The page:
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Category: Writing


I’m home sick, having been given a lovely cold by my son, who was sick on Friday. He promptly got his mom sick, too, though she’s over her illness now as well… but I caught it last, and I’m still feeling it. At least I know I should be better in a day or so. I rose from bed to hydrate and eat something and figured I’d update here while I was temporarily vertical.

I just posted chapter 23 of Broken Mirrors, the penultimate chapter, which resolves the principle conflict between my main character Marla and her dark doppelganger the Mason. There’s still one chapter to go, though it’s more than mere falling action…

I’m considering putting up my unsold science fantasy The Nex as a serial/e-book. I think it’s a good book, even though none of the publishers I’ve sent it to want to buy it. It’s gotten lots of complimentary rejections, but the problem seems to be that despite having a young (12 years old) protagonist, it doesn’t really read like middle grade — it’s got lots of adult characters, for one thing. I grew up reading stuff like The Talisman, books where there were young characters but that weren’t necessarily meant for young readers. I may have created something along those lines. I didn’t set out to write a middle grade — it’s a genre I’m pretty ignorant about — and, well, it looks like I succeeded in not writing one!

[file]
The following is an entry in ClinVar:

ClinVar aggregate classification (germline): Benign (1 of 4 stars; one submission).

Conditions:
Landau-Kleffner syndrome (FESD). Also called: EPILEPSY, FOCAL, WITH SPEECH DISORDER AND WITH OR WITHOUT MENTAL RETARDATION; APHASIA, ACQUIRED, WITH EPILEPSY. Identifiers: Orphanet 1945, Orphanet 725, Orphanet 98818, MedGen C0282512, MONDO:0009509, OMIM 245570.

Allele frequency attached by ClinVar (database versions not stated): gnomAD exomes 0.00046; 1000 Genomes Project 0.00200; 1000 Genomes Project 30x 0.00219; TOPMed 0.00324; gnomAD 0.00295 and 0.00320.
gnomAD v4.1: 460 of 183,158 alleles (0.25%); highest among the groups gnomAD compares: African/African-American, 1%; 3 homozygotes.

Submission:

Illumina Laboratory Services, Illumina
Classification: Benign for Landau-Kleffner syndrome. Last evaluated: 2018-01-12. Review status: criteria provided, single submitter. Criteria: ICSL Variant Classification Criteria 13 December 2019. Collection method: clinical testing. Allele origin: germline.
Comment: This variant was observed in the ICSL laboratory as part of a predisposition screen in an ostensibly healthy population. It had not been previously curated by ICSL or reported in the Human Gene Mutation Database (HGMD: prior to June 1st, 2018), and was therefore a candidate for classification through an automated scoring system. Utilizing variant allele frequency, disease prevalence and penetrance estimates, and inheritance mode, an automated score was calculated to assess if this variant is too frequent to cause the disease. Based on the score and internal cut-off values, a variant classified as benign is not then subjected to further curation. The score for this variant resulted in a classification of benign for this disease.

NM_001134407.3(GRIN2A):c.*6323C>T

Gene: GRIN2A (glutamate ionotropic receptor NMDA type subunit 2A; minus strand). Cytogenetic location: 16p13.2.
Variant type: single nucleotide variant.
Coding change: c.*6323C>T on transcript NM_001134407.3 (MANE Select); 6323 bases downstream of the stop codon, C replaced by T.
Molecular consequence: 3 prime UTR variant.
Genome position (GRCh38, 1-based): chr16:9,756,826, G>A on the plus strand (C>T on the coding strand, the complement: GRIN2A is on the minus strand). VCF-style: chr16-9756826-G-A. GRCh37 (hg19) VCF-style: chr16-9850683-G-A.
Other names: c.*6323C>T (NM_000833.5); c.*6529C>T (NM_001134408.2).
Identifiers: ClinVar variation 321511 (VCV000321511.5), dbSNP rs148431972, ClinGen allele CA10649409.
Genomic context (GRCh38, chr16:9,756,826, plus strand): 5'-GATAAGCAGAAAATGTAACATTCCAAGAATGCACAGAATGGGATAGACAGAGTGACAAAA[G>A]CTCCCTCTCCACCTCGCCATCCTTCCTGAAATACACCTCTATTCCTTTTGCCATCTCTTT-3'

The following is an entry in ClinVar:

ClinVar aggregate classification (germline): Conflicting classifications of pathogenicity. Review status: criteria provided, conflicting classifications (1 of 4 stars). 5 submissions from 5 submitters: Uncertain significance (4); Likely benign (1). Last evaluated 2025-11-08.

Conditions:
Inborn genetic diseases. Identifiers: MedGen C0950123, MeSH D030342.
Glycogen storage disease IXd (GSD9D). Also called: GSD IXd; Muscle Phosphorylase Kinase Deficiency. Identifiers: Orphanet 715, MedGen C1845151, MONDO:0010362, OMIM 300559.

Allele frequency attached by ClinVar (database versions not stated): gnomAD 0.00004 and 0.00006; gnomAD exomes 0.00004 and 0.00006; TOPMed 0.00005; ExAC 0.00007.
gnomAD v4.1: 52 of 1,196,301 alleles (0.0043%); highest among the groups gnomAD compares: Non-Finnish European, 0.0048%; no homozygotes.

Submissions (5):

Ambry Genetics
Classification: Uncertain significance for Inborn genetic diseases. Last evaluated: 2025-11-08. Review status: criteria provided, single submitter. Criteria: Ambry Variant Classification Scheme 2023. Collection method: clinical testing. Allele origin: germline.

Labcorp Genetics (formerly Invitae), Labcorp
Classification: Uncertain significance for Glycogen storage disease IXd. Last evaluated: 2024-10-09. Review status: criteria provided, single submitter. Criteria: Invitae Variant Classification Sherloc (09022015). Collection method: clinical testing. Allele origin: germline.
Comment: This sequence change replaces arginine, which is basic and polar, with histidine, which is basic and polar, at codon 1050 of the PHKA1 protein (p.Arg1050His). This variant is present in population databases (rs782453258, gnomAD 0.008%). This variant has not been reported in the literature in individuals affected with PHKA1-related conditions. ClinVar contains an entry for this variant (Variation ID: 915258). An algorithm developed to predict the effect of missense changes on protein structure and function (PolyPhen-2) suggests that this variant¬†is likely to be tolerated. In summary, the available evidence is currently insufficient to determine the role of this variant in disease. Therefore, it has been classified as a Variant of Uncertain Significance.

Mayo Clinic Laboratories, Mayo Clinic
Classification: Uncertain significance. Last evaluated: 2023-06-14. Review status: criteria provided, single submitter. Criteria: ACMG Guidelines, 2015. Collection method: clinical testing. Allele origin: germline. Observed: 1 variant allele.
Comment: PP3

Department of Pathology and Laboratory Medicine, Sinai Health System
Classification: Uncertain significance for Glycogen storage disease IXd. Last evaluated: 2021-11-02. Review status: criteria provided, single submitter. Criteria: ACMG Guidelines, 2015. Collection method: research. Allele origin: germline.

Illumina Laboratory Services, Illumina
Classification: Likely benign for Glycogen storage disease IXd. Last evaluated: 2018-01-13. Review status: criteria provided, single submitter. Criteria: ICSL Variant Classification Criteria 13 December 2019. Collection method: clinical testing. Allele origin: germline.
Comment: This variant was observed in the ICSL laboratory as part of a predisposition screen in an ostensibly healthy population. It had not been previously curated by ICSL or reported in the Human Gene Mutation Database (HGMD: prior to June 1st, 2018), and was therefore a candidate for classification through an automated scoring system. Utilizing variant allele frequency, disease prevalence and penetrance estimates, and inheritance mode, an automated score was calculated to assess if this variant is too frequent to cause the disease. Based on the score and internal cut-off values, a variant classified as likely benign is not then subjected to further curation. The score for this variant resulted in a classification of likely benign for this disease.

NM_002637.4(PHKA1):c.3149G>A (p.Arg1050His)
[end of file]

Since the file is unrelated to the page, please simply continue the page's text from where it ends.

It’s possible it didn’t sell for some other reason entirely. But I love the book a lot, and would like to see it find an audience. Anyone interested in a non-Marla Mason reader-funded serial from me? The novel is set in the world of my story “Dream Engine”. Could be fun.

Bring a Long Spoon

My anthology Sympathy for the Devil is out now, and you can order it from the publisher or from or from anywhere else you want, of course. Publishers Weekly says this about it:

Hugo winner Pratt turns his Locus-honed editing skills to the crowded field of themed anthologies. His chosen unifying element is the Devil, or devils, broadly interpreted in 36 original and reprinted works. Bygone days are represented by an excerpt from Dante’s Inferno; well-known 19th-century tales such as Hawthorne’s “Young Goodman Brown” and Stevenson’s “The Bottle Imp”; and stories from the golden age of pulp fantasy, such as Bloch’s “That Hell-Bound Train” and Sturgeon’s “The Professor’s Teddy Bear.” The newer offerings are equally wide-ranging, including Kelly Link’s poignant, recursive “Lull”; Holly Black’s giggle-out-loud “A Reversal of Fortune”; and China MiĆ©ville’s vividly creepy “Details.” Anyone delighted by con games, terrified of damnation, and not offended by Pratt’s cheeky dedication (“Thank you, Satan! I couldn’t have done it without you”) will find plenty to enjoy.

So that’s cool.